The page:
• The Top 6 Factors To Consider When Choosing A Camp

    When it comes to choosing a summer camp for your child, there are many factors to consider–but these are the top 6 that you really should focus on

    By Jess Michaels
    little kid at summer camp feeding a goat

    Farm & Wilderness

    Finding the right camp for your child is a big decision, after all, you are deciding on your child’s summer home for years to come. We spoke with a number of camp professionals about what they feel parents should be focusing on when looking for a camp. Here’s what they had to say:

    Philosophy over facilities

    “Facilities are certainly a factor in choosing a camp but more important is the philosophy of the camp and if it aligns with your values. Does the camp’s philosophy create a caring community that allows your child to be themselves, form genuine relationships and thrive in a supportive atmosphere? Is the camp intentional about creating this kind of community and helping your child learn life skills, step outside of their comfort zone and grow into their best self? How does the camp promote positive values and inspire this kind of growth? A nice soccer field and a cool ropes course are great, but the camp’s philosophy is the most important thing to consider for your child’s success and happiness at camp.” –Owen Langbart, Owner & Director, Greenwood Trails Summer Camp

    Consider your child

    “If your child is asking for an art camp but you’re imagining reliving Color War vicariously through your child, stop for a minute and consider your child’s interests and what they want from the camp experience. It’s hard not to consider your own interests, but your child is the camper—that fact must always be top of mind. Make sure you choose a program that features their specific interests and passions whether it’s soccer, science, arts and crafts or something else.”Lauren Wexler, Director, 92Y Camps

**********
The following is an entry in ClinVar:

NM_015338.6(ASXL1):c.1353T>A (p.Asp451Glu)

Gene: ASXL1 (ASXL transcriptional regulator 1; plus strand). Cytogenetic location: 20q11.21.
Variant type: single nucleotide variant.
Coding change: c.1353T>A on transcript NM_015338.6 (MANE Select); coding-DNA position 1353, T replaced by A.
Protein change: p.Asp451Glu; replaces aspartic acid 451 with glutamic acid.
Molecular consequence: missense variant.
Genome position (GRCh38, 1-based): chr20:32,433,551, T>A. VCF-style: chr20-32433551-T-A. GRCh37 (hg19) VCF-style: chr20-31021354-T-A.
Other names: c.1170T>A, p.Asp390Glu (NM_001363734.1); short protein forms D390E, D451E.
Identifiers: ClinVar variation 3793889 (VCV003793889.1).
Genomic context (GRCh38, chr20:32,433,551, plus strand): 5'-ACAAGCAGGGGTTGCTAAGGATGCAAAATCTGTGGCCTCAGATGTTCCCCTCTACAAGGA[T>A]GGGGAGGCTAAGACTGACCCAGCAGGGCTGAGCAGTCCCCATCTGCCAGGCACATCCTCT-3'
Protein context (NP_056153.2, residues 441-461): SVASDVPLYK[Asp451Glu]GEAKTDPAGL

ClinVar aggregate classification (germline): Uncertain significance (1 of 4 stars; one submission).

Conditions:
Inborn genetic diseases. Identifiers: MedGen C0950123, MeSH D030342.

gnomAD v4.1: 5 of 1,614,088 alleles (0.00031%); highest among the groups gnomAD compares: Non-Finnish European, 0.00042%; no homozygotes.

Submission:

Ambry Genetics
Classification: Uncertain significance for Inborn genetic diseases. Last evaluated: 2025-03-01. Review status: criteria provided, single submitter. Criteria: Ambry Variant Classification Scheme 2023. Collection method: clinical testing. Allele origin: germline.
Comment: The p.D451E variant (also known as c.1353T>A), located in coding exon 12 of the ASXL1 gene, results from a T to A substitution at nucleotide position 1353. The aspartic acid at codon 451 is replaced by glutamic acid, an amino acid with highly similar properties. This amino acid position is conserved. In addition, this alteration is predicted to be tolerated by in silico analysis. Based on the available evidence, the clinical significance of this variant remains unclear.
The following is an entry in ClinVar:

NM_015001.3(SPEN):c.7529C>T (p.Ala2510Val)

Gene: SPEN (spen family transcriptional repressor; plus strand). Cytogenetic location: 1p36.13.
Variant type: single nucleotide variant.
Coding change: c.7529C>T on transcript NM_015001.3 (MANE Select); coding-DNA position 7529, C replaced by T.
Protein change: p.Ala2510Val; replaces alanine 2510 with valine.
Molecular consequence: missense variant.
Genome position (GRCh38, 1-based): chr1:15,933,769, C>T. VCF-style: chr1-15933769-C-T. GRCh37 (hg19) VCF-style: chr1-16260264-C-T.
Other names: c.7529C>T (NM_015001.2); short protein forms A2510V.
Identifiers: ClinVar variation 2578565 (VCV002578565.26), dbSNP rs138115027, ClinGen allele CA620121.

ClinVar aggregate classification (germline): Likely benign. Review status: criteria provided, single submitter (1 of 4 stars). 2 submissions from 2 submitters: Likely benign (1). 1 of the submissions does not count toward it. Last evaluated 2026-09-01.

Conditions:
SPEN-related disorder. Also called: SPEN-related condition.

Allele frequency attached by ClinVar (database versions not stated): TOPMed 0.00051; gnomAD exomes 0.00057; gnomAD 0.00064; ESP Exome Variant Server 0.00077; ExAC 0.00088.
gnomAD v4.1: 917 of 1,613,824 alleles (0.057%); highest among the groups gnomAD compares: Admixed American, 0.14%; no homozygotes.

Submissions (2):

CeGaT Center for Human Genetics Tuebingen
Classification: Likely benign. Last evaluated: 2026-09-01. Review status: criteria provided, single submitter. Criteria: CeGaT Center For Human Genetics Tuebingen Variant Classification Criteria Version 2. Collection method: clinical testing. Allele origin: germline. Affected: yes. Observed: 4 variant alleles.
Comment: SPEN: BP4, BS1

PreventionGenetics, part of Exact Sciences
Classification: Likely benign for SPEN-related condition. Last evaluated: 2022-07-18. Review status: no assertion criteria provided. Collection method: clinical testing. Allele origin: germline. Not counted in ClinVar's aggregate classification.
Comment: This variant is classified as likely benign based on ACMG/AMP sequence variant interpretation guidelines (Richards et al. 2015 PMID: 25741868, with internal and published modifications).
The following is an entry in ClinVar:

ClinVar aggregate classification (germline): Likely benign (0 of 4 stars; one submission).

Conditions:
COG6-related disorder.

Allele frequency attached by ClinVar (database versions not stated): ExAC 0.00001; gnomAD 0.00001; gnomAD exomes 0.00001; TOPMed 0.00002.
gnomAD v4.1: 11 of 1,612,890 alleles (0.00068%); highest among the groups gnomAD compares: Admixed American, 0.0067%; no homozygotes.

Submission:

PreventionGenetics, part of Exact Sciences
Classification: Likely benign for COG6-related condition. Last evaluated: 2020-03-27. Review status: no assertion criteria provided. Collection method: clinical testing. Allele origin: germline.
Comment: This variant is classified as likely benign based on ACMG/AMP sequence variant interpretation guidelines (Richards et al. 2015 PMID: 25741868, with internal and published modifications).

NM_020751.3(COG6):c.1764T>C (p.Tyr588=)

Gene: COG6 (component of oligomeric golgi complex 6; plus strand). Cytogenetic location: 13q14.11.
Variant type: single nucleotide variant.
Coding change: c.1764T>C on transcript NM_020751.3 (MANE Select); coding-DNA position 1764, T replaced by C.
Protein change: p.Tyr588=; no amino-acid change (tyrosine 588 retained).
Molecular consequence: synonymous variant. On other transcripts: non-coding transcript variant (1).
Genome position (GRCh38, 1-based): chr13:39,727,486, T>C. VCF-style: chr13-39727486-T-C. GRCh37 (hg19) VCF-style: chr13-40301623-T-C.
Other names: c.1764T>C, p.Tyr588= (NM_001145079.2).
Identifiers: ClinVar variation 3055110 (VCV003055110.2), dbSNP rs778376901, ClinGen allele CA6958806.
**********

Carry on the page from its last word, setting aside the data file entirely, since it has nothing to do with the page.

Director qualifications

    “The camp director is the top person in a camp’s leadership team who will be caring for your child at camp and it’s important for you to respect, trust and understand who the director is. Find out what the director’s past camp or relatable experience is. You also want to ask yourself what the director will do to enable your child’s success and how tuned in the director will be over the summer. Positive answers to these questions will help guide your camp decision.” –Scott Rothschild, Director, Kenmont & Kenwood Camps

    Staff quality

    “It’s important to inquire about who the staff is. When researching camps, ask how long the staff training is, what the average age of the staff is, how many staff are returning and how the director evaluates and provides feedback to their staff during the summer months.” –Amanda Ward, Director, Camp Chinqueka

    Must haves & wish list

    “Come up with a list of ‘must haves’ and a ‘wish list’ when beginning your camp search. Your ‘must have’ list includes the items you feel are essential for your child to have at camp. Your ‘wish list’ are things you would like the camp to have but are not deal breakers. In a perfect world, the must haves and the wish list will all come together at a camp but often you can’t get every detail or activity you were hoping for. If your child is intent on learning to water ski, then having a great lake is going to be a necessity. If your child has severe food allergies, then finding a camp able to handle that food allergy will be paramount to your decision. Think about your specific needs prior to looking into camp choices so that you won’t be overwhelmed by the many camp options.” Renee Flax, Camper Placement Specialist, American Camp Association, NY & NJ

    Focus on the feel

    “After your initial camp research is done, you will probably find that all the camps you looked at had nice facilities, fun activities and focus on the safety of children. What matters most is which camp made you and your child feel most comfortable and at home. All camps create a slightly different environment so you want to pick the one that feels right and fits best for your family.” –Matt Krouner, Owner & Director, Camp Schodack

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